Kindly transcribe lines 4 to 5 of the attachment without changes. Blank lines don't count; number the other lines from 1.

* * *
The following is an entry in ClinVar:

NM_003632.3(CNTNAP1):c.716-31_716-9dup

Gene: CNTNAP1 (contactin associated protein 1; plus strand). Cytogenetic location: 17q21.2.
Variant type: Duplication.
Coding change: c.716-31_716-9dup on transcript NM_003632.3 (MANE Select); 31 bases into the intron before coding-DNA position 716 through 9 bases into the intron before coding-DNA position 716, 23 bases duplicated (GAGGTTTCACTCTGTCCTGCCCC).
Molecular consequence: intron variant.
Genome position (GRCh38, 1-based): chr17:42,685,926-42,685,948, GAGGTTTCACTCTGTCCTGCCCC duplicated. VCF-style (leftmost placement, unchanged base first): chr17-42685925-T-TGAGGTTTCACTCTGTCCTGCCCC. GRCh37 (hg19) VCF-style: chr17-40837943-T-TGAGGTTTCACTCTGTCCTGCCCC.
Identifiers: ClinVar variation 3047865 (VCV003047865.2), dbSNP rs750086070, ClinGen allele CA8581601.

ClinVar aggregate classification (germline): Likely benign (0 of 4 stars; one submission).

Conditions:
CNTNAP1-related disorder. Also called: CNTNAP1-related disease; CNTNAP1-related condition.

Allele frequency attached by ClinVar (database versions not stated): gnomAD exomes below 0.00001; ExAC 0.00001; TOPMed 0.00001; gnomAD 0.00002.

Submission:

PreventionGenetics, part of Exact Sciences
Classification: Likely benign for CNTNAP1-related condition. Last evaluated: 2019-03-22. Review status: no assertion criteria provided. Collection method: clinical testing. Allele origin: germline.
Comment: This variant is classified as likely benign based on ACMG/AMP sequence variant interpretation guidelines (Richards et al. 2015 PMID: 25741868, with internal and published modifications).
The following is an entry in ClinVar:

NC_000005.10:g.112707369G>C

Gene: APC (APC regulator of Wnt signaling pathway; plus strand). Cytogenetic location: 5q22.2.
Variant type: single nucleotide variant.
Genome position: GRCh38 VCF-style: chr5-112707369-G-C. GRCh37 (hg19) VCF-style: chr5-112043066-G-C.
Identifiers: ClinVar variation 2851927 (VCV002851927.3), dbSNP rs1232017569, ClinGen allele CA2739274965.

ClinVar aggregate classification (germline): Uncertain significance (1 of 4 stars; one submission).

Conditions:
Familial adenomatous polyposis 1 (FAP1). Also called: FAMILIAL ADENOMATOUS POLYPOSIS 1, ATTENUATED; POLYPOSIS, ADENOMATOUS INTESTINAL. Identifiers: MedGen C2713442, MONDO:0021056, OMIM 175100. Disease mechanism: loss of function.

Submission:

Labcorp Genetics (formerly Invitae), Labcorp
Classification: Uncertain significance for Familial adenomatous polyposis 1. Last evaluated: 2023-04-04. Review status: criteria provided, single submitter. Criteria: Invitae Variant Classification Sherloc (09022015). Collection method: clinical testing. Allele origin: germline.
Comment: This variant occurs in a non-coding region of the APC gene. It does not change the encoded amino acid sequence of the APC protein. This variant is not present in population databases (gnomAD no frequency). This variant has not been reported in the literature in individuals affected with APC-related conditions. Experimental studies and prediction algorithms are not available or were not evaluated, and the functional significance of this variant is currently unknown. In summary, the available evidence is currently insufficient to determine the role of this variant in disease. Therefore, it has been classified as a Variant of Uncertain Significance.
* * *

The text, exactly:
Variant type: Duplication.
Coding change: c.716-31_716-9dup on transcript NM_003632.3 (MANE Select); 31 bases into the intron before coding-DNA position 716 through 9 bases into the intron before coding-DNA position 716, 23 bases duplicated (GAGGTTTCACTCTGTCCTGCCCC).